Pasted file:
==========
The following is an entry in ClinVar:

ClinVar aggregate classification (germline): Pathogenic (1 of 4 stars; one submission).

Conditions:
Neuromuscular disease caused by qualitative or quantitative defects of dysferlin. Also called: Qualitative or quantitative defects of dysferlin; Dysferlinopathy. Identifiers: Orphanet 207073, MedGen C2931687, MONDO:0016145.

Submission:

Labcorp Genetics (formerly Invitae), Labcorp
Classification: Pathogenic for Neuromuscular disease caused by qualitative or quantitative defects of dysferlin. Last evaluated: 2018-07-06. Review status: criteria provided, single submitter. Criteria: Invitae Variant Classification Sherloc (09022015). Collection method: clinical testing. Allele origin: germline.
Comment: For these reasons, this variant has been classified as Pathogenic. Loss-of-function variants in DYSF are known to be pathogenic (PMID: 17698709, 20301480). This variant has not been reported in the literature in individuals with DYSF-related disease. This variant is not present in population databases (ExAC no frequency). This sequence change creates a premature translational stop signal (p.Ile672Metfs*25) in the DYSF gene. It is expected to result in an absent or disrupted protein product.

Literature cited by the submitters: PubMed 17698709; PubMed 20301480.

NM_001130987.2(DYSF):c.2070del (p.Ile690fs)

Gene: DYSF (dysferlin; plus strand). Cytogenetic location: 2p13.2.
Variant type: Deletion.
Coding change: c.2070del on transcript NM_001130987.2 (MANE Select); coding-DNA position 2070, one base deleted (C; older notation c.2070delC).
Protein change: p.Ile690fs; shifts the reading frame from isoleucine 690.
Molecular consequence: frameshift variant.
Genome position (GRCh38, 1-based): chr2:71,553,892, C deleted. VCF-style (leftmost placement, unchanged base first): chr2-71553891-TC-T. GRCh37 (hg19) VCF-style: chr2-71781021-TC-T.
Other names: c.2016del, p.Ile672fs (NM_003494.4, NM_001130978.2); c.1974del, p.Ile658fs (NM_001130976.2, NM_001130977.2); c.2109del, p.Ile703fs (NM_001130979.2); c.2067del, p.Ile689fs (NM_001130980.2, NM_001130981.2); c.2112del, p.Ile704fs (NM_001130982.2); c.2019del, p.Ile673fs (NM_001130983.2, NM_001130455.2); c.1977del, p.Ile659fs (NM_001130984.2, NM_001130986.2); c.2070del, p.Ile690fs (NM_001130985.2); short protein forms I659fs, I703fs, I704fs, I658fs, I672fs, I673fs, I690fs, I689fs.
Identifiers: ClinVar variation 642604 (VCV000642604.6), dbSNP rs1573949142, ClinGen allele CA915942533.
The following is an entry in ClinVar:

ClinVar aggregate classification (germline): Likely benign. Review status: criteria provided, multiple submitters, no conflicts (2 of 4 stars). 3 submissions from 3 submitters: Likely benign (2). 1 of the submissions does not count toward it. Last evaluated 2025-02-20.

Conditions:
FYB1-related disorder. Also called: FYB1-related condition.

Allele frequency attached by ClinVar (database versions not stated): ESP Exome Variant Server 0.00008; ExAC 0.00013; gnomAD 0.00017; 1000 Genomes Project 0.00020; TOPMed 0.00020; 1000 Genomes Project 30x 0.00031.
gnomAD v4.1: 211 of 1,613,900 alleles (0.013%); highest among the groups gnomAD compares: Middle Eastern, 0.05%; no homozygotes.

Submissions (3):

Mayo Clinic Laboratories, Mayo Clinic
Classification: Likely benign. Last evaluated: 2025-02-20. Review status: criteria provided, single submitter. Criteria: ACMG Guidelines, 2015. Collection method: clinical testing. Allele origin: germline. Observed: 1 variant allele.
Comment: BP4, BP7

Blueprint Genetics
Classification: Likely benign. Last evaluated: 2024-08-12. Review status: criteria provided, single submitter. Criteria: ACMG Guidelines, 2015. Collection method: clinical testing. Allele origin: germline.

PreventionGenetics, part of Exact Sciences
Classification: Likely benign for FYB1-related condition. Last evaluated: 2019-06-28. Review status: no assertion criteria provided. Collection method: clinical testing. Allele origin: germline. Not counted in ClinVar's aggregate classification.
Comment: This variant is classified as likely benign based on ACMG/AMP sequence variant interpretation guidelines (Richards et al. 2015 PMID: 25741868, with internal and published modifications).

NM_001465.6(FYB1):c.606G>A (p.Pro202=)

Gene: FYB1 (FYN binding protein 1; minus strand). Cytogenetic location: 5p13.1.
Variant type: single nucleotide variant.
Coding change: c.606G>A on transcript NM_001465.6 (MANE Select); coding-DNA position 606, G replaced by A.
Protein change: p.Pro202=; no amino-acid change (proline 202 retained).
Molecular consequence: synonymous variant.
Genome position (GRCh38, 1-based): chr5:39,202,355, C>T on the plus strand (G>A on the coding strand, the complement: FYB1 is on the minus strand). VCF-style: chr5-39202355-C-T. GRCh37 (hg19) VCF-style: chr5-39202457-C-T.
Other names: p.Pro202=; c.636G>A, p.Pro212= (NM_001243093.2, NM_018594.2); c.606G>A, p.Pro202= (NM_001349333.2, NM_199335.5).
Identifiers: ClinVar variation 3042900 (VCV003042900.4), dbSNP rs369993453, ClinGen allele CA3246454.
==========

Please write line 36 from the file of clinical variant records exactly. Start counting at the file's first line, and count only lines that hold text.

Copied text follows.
Variant type: single nucleotide variant.